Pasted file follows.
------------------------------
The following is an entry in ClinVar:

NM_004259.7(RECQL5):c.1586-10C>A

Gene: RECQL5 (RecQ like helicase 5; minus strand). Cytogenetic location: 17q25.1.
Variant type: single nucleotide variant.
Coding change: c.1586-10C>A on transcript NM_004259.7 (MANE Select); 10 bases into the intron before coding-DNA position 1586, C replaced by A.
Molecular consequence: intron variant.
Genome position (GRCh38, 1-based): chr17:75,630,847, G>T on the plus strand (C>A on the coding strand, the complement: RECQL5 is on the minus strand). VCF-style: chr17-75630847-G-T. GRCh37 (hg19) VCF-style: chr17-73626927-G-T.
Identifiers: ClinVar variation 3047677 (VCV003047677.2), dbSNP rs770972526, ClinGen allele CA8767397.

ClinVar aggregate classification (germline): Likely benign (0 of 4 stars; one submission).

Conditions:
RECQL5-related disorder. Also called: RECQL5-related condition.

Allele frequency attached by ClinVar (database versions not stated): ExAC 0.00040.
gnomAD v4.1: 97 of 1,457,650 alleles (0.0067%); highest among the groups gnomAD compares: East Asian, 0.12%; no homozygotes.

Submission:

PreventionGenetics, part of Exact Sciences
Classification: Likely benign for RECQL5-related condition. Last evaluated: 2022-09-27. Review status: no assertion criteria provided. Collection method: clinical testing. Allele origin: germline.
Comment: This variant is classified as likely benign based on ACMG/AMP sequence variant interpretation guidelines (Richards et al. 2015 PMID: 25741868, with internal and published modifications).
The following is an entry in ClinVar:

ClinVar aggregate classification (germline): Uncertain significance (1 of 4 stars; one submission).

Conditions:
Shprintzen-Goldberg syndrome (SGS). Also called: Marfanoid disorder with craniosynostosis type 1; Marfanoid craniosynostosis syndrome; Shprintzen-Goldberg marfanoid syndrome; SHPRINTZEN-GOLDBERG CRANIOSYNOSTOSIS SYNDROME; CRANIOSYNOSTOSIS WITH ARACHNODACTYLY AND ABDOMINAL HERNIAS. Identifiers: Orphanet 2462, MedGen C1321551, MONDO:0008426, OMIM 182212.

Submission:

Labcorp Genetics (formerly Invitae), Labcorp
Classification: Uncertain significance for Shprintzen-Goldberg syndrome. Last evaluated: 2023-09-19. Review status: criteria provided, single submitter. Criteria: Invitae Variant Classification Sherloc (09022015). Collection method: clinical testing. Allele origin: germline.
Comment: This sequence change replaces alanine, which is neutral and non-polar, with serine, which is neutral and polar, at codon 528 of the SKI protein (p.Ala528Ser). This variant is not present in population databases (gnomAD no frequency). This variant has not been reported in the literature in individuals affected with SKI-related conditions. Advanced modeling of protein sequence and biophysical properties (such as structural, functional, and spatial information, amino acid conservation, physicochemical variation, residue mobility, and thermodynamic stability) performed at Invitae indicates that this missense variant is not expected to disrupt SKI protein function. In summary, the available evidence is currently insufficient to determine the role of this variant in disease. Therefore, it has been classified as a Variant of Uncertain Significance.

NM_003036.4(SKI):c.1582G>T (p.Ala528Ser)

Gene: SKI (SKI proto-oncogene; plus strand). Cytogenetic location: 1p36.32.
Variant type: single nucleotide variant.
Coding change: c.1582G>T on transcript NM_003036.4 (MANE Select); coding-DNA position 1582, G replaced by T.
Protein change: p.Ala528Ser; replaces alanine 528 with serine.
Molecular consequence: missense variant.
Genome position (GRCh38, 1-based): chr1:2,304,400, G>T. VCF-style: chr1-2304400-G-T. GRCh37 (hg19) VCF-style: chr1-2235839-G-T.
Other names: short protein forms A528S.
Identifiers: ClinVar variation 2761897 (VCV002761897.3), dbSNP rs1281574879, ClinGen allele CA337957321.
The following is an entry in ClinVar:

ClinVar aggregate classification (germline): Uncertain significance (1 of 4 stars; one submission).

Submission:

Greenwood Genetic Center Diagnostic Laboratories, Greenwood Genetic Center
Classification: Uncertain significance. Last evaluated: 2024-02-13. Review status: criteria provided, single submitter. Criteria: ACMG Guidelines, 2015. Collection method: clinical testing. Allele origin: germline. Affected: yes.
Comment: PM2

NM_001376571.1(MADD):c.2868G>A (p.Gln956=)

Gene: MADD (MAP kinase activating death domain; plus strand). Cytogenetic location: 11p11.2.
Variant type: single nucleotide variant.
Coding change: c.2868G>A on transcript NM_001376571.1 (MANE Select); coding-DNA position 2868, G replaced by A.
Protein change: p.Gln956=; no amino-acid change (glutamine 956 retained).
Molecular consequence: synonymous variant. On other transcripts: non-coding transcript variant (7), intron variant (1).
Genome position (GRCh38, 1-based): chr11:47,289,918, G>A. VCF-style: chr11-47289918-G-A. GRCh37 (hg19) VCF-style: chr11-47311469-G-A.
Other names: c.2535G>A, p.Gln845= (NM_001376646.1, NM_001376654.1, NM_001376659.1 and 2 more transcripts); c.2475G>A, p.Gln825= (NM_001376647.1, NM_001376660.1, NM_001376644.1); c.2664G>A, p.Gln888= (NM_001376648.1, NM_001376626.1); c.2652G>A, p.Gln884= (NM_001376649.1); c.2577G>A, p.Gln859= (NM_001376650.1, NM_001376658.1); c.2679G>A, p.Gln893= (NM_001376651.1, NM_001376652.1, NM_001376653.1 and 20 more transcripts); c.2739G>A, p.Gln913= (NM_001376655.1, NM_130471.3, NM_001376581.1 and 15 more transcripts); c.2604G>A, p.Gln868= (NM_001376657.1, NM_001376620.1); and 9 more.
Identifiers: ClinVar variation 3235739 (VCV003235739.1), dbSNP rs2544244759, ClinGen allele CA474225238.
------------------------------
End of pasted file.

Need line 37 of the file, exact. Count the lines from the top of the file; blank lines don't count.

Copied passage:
Submission: